It’s much harder to stop in the middle of a Class II rapid to fix the lopsided bike on your packraft or the strap that comes loose on your handles, leaving them flopping around in the water. Or what happens if your boat starts to deflate in the middle of a cold lake in Scotland because you didn’t put your cap on correctly or your zipper leaks and you didn’t notice?
So what can you do?
“Bikerafters need to acquire and be proficient in a wide range of skills (cycling, backpacking, packrafting, navigation, etc),” says Andy Toop, owner of Backcountry Scot (a packrafting and bikerafting guide service and shop in Scotland). “They can’t take just one swiftwater rescue course and be ready to go bikerafting.” Bikes and boats offer a ton of freedom to adventurers, allowing us to “blaze a trail through roads and waterways less traveled.”
But, he adds: “We need to be careful about how we help people gain the knowledge and experience necessary to enable their adventures, ensuring we keep them grounded. It’s very easy to feel like a superhero in a packraft.” In other words, it’s easy to get into a situation where the bikerafter would need “a considerable depth of experience” (or luck) to extricate himself from if it spiraled out of control.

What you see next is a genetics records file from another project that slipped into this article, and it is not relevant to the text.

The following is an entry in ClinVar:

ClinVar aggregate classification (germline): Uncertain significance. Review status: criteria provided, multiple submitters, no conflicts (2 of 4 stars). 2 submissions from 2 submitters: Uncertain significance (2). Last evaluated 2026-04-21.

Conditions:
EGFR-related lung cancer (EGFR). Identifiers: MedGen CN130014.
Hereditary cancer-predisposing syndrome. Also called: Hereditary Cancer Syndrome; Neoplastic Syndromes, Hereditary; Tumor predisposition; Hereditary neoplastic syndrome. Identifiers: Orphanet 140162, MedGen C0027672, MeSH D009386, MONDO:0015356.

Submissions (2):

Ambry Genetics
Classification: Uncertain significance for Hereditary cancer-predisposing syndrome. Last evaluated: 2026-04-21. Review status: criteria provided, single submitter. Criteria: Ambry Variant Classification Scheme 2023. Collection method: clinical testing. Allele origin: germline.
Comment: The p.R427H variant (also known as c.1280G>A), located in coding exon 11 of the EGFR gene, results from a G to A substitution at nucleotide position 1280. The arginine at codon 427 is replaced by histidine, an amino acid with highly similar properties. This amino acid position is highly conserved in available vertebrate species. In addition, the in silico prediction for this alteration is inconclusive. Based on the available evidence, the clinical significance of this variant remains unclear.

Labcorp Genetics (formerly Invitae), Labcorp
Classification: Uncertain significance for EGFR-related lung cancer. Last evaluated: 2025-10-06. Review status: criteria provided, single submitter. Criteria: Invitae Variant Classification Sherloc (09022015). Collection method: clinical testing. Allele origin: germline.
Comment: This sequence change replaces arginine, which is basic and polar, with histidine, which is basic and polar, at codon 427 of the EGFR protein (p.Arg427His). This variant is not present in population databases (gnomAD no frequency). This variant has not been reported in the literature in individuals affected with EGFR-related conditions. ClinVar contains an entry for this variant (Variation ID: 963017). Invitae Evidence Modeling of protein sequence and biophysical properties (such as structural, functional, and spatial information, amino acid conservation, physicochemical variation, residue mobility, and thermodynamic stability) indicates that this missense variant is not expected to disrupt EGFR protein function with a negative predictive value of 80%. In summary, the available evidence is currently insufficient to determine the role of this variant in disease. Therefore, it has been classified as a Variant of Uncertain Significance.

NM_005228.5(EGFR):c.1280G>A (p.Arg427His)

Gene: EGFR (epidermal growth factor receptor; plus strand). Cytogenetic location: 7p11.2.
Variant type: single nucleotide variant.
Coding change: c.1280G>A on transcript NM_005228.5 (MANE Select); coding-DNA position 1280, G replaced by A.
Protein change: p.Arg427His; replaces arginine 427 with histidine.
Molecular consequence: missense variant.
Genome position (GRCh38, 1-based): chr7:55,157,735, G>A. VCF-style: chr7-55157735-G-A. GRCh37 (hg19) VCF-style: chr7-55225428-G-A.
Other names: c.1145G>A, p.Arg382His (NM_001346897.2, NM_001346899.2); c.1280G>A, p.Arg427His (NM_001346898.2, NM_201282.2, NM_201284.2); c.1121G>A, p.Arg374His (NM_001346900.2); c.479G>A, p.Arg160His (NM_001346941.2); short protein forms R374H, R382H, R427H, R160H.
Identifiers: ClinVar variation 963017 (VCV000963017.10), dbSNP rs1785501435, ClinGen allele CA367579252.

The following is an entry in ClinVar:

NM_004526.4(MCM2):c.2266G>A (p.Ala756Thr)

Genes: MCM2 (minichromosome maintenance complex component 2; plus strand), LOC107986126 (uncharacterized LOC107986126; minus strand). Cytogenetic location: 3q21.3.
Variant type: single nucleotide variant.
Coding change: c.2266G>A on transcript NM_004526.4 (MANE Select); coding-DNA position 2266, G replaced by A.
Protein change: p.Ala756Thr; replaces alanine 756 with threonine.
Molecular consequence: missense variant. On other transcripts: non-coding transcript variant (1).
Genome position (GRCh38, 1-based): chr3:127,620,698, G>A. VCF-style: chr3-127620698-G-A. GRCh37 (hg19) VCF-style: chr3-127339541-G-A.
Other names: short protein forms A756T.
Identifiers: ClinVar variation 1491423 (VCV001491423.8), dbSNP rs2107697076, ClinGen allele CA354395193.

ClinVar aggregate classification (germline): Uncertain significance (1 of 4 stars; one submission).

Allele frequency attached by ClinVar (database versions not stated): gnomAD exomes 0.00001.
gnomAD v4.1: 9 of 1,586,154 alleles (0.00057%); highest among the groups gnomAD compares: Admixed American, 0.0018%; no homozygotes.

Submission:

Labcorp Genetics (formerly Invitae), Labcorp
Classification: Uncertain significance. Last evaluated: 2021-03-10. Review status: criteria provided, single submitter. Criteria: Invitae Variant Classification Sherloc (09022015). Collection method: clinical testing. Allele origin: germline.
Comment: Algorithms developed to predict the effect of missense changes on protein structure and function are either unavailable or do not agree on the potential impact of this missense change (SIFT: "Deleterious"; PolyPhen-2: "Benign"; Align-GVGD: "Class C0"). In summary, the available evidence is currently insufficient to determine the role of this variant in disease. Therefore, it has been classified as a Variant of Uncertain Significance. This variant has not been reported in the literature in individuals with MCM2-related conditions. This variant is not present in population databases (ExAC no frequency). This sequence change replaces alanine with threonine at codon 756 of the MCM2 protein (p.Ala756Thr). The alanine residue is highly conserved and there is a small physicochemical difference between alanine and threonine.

Andy draws on over 20 years of outdoor experience in kayaks and canoes, commercial rafts and almost 10 years in packrafts, being in the mountains on feet or bicycle or rope, backcountry skiing and snowboarding, and he still has ‘Oops’ moments, he explains. “But, I can quickly work out a get-around or pull it back from the brink.”
Andy's Toop's recommendations
“I thoroughly recommend doing a course, but providers need to be explicit in the journey that the packrafter has begun and how to progress,” Andy adds.